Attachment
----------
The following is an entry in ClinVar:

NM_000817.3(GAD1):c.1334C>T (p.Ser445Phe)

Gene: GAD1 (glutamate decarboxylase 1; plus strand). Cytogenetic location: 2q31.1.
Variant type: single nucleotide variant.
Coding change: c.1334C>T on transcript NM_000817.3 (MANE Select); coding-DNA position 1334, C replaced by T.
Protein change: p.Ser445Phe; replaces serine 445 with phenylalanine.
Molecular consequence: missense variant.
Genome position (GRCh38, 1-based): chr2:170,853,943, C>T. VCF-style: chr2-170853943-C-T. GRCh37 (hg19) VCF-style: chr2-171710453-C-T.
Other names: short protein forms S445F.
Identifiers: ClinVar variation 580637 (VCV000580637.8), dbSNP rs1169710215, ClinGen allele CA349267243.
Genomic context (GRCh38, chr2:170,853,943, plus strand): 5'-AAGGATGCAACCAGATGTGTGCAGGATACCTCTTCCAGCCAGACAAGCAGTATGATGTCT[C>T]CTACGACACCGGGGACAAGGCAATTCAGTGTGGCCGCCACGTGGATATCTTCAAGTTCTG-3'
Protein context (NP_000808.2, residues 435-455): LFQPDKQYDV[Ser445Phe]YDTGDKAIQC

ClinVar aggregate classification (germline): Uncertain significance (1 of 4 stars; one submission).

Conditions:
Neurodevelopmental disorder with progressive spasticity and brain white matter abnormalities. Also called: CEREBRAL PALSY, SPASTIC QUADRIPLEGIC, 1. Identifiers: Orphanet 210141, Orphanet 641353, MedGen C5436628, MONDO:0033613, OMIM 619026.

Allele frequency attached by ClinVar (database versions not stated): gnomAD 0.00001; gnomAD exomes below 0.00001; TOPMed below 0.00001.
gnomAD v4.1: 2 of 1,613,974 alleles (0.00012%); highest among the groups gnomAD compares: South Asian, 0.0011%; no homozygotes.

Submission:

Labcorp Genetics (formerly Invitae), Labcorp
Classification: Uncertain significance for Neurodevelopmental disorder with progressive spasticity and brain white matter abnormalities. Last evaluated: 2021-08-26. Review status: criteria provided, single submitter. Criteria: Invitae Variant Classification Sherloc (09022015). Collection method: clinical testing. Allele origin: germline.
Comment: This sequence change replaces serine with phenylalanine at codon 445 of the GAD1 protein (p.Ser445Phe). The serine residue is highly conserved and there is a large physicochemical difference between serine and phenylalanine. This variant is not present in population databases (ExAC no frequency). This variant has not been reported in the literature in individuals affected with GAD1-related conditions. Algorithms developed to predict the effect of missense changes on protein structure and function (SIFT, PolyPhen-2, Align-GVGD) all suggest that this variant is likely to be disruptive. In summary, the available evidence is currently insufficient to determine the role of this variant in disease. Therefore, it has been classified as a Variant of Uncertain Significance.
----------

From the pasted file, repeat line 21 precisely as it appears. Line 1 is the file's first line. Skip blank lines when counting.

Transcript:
Comment: This sequence change replaces serine with phenylalanine at codon 445 of the GAD1 protein (p.Ser445Phe). The serine residue is highly conserved and there is a large physicochemical difference between serine and phenylalanine. This variant is not present in population databases (ExAC no frequency). This variant has not been reported in the literature in individuals affected with GAD1-related conditions. Algorithms developed to predict the effect of missense changes on protein structure and function (SIFT, PolyPhen-2, Align-GVGD) all suggest that this variant is likely to be disruptive. In summary, the available evidence is currently insufficient to determine the role of this variant in disease. Therefore, it has been classified as a Variant of Uncertain Significance.